I suppose you could write on the character sheet, "squirrels matter to me," and expect it to be fact in the game later. Did you establish it right when you wrote it? Only as a plan. It isn't true till it comes into play and is affirmed by the group. See Vincent's thread on secrets.


57. On 2009-07-17, Callan said:

Vincent, I think your looking past the observation I offered - you could see agreement in your outcomes, I could not, as much as if I were colourblind and were not seeing a colour you could. If that's not engaging for you, fair enough. But don't just write it off as a moral outburst.


58. On 2009-07-18, Vincent said:

Callan: I don't buy it.

You know that thing where one player says "my guy picks up the can of peaches," and the other players and GM go along with it? Like, "okay, your guy has the peaches." What would you call that, if not "contingent, moment-to-moment assent"?


59. On 2009-07-18, Mule said:

Q: I'm interested in hearing about the big show-stopping problem with Storming the Wizard's Tower.  I haven't found people to help me playtest it myself, but I'm very interested in the game's design.  Learning about what's not working sounds like a good opportunity for insight!


60. On 2009-07-18, Bwian said:

Hi Vincent

'...with-teeth and without-teeth.' [from 55]


Also agree that classifying things is not something we do for the sake of it - unless we like collecting, of course.

I guess I was just trying to understand the terms, and have a bit of fun with it at the same time.




61. On 2009-07-18, Bwian said:

...that there are two timelines... [from 55]

Maybe not explicitly, but its pretty much integral with the whole concept of tabletop role play: players - characters, real time - game time, real world - imaginary world.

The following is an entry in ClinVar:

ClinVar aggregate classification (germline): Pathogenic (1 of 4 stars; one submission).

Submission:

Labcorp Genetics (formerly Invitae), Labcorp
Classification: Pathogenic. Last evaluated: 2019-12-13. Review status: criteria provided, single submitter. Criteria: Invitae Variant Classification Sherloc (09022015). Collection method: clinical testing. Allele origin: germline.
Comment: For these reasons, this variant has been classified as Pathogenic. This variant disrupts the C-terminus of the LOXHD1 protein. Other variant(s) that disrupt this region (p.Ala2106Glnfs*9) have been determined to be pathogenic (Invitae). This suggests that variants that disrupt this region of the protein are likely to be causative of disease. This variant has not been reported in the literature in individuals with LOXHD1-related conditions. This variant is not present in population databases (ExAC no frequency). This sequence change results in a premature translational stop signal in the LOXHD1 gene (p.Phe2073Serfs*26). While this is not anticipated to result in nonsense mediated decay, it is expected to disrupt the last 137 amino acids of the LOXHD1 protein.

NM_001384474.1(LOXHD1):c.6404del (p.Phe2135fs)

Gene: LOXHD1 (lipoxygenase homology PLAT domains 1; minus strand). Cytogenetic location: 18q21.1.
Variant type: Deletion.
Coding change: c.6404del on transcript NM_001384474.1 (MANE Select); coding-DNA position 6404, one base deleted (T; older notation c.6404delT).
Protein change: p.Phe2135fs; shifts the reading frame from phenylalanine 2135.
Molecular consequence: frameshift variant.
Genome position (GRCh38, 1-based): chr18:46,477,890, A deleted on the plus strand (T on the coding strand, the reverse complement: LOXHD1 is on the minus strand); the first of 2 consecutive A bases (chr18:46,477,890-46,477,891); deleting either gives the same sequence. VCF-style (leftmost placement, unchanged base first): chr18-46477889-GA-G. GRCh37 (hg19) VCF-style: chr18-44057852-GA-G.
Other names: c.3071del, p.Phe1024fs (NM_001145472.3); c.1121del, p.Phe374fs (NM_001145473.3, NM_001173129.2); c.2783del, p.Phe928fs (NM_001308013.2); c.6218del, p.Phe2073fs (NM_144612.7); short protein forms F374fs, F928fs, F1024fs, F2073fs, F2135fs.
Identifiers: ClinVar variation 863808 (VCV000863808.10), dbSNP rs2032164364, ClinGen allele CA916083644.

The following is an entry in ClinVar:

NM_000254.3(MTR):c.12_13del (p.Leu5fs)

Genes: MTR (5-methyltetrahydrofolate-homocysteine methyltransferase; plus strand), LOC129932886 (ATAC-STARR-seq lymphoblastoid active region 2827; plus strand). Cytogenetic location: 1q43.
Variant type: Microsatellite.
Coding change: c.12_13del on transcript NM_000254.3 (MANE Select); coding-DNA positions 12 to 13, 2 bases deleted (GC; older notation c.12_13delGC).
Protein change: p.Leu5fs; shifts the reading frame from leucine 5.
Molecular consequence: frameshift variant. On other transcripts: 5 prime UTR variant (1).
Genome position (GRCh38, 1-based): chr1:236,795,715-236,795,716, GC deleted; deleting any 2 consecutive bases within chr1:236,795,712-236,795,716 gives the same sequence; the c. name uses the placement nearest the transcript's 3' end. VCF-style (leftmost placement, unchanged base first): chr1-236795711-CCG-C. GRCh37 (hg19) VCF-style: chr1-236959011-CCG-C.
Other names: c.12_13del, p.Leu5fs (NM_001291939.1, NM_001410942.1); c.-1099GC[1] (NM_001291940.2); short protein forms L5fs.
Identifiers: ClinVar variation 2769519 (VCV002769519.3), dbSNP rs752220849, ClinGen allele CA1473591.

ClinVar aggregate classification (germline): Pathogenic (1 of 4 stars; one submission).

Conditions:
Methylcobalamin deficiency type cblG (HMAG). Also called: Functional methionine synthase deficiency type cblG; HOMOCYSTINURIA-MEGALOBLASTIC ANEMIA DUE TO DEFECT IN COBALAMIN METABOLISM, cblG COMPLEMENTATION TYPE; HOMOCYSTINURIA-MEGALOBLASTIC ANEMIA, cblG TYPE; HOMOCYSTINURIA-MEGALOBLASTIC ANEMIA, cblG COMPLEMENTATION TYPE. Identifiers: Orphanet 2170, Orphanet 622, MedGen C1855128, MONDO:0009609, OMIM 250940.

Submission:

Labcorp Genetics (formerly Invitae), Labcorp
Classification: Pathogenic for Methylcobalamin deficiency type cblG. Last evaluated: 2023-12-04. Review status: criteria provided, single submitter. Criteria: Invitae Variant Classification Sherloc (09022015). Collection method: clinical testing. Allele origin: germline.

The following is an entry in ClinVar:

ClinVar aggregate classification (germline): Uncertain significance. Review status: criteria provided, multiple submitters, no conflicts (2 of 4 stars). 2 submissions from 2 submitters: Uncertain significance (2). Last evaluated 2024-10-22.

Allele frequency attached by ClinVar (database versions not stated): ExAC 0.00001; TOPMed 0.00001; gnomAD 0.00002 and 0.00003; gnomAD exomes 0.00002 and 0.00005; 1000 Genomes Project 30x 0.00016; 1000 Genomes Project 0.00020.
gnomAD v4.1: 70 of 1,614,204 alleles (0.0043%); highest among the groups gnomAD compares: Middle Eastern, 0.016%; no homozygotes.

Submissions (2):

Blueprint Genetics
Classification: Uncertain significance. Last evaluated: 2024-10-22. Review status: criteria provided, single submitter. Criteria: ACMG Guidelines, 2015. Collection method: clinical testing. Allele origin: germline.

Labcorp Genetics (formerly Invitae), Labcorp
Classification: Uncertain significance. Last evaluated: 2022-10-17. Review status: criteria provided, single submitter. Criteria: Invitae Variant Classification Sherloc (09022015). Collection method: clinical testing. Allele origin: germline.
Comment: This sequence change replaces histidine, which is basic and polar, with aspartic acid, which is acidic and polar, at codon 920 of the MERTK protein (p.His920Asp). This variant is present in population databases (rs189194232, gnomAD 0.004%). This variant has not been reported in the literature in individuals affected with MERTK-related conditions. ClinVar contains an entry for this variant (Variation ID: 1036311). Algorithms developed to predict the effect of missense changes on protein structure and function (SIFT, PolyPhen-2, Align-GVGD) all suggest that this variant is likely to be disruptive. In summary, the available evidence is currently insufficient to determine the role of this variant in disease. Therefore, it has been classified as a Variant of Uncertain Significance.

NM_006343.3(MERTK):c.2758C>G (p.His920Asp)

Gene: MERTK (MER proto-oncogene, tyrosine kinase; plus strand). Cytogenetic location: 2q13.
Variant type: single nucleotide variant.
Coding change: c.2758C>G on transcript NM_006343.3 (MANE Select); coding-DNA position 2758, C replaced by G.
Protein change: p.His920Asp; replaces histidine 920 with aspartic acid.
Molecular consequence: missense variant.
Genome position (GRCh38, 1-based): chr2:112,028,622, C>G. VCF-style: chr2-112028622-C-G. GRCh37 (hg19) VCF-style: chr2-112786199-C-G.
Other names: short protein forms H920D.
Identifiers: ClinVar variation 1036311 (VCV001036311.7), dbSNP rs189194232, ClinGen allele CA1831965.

62. On 2009-07-18, Callan said:

"You know that thing where one player says "my guy picks up the can of peaches," and the other players and GM go along with it? Like, "okay, your guy has the peaches." What would you call that, if not "contingent, moment-to-moment assent"?"
There doesn't seem to be any prior agreement there that could have been broken (and thus, per standards, show the person can't hold an agreement (atleast for now))?

I'm not sure about contingent, because there seems to be no prior agreements for it to be contingent on. But moment to moment assent, yeah - so far. No ones broken any prior agreements as yet (since there seem to be no prior agreements). Does this sound bad as a responce? That's just what comes to me?


63. On 2009-07-18, Bwian said:

...that there are two timelines... [from 55]

Maybe not explicitly, but its pretty much integral with the whole concept of tabletop role play: players - characters, real time - game time, real world - imaginary world.




64. On 2009-07-18, Bwian said:

Sorry all

Bit of a wardrobe malfunction between me and my browser.




65. On 2009-07-21, cc said:

" then it looks like it's the authority that makes roleplaying work, not the ongoing, contingent assent."

Thats tautologiocal; the authority only exists as a manifestation of consent.  Consent can be withdrawn simply by refusing to play the game, or several less dramatic actions.

All authority, even military dictatorships, depend on consent.  The consent may or may not be that of a broad based group, but authority never exists without consent of some kind.

But consent can be passive, and the authority is always an active agent.  It is granted consent to do certain things.  Hence, you cannot split consent from the authority as if they were different entities - one is merely the concrete expression of the other.